Bayonetta can also equip up to three demons at once for the new Demon Slave mechanic. The denizens of Hell don’t want to eat anything not… let’s say “kosher,” and that includes the Homunculi. They need a bit of coaxing to help Bayo (and not eat her instead), so you directly control them with the power… of DANCE. Just like, say it with me, Astral Chain, you summon and control your demon directly by holding ZL and pressing the face buttons as well as R to perform their moves. Doing so will use up your magic meter, and essentially serves as a more interesting and less overpowered replacement for the Umbran Climax mechanic in 2. Your summons don’t have huge move pools and Bayonetta can’t move while controlling them, but they can take the heat off of you for a bit while dealing big damage.
At first, I found this mechanic boring. but there’s actually a lot of interesting combos you can pull off with it. For example, I can summon Madama Butterfly, queue up two punches, release ZL, then join the fray again with both Bayo and Madama attacking at once.
You can upgrade both your weapons and demons in the new skill trees, giving you and your demon slaves new moves. These moves often have standardized inputs, such as B then A quickly or Up-Down-Punch, so it’s a lot easier to pick up and fight well with any weapon or demon. In particular, I really appreciate the gap closer move most weapons have by pressing R twice, and the frog demon’s acid rain from pressing R a few times is great for crowd clearing.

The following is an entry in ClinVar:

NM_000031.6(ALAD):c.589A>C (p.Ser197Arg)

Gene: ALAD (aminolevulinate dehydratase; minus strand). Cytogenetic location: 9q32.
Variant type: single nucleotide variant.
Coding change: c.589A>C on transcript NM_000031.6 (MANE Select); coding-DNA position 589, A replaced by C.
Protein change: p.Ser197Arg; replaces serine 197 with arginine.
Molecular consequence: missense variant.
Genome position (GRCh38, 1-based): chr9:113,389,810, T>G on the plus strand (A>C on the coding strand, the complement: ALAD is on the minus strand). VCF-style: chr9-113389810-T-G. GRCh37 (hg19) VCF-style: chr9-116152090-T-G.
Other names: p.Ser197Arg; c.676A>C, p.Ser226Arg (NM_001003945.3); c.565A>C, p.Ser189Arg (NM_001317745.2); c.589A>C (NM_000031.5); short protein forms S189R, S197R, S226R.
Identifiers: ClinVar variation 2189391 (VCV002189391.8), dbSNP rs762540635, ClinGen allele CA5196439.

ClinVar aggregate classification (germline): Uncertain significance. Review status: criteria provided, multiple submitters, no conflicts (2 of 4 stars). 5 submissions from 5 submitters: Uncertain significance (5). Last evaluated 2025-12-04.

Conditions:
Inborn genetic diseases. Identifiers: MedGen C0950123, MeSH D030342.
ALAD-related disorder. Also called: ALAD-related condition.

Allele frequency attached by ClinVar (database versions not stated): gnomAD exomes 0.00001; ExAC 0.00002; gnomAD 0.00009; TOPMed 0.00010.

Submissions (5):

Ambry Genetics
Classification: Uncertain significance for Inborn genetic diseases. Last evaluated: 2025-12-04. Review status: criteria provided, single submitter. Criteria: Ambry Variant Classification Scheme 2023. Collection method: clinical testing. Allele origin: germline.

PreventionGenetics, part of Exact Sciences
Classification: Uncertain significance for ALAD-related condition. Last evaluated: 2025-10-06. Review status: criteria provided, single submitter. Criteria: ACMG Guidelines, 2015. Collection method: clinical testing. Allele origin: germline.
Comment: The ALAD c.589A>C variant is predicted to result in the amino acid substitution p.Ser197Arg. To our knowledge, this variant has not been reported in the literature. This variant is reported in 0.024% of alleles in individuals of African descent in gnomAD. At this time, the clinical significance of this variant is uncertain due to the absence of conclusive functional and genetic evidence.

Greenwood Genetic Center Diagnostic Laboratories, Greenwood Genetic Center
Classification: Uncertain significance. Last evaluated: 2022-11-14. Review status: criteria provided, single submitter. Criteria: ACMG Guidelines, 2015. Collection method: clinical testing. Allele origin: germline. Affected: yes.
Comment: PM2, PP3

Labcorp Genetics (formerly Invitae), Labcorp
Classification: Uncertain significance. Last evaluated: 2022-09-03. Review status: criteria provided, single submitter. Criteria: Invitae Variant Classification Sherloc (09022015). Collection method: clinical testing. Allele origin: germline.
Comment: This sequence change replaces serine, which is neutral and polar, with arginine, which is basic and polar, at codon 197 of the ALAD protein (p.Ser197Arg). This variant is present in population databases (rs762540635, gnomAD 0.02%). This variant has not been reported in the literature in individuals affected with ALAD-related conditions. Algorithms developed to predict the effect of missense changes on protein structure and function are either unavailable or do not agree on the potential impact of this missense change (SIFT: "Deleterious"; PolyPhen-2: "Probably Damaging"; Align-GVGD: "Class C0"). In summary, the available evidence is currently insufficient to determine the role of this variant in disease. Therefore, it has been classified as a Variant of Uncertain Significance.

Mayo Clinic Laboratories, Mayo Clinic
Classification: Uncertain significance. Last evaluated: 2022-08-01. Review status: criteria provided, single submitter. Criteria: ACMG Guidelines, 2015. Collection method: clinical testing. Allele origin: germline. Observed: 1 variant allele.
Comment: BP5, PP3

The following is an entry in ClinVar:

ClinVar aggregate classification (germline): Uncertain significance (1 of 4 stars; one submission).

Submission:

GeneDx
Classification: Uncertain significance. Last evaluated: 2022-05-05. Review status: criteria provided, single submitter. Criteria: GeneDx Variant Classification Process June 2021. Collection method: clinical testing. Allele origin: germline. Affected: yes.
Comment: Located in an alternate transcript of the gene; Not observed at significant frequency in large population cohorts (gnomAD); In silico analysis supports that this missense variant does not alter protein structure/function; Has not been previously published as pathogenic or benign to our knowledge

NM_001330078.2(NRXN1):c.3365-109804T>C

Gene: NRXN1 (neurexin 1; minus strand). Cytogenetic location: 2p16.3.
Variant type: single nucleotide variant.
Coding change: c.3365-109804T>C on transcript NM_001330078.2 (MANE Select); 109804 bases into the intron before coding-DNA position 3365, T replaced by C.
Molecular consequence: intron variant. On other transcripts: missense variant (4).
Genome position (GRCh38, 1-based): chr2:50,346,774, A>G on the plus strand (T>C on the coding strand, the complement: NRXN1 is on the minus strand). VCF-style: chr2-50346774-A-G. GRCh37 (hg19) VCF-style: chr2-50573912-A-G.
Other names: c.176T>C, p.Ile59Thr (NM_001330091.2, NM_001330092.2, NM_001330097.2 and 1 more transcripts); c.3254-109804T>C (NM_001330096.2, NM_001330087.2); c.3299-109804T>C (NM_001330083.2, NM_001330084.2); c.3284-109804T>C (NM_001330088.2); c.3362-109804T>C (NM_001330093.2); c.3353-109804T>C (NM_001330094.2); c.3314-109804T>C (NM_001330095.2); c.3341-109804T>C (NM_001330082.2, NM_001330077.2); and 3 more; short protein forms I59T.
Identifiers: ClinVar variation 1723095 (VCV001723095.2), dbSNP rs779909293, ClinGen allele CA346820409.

While Jeanne plays exactly like Bayonetta (once you unlock her after beating the game), Viola is quite different. She only has one weapon, a katana, and one demon, Chesire. This makes her playstyle take some getting used to and requires a different mindset. Instead of hands and feet actions, her punch button is standard katana swings while kicks have her throw the sword out a short distance in front of her like a boomerang. Holding a button will also charge the next attack, giving it a larger range and more damage with a fire effect. For ranged attacks, she can throw darts, too. The katana gives her a decently large pool of combos to choose from, but she does technically have another weapon: her fists.
Viola cannot directly control Chesire, he acts on his own while holding ZL. Summoning him also takes away her weapon, so she’s left to fistfight the Homunculi. Unarmed has its own equally large move pool to her katana, giving her a decent suite of attacks. It’s nowhere near as large as Bayo’s with her dozen or so weapons, but it’s still pretty diverse and feels good to use.
Unfortunately, Viola comes with a few frustrating problems, mainly dealing with Witch Time. As a less experienced Umbran Witch, Viola can’t activate Witch Time with dodges. Instead, she needs to parry attacks by pressing R just as an attack would hit her. This sounds fine on the surface, but the timing on this is nowhere near as lenient as Bayo’s dodges. It’s more like having to activate Moth Within with Jeanne by dodging the second the attack connects.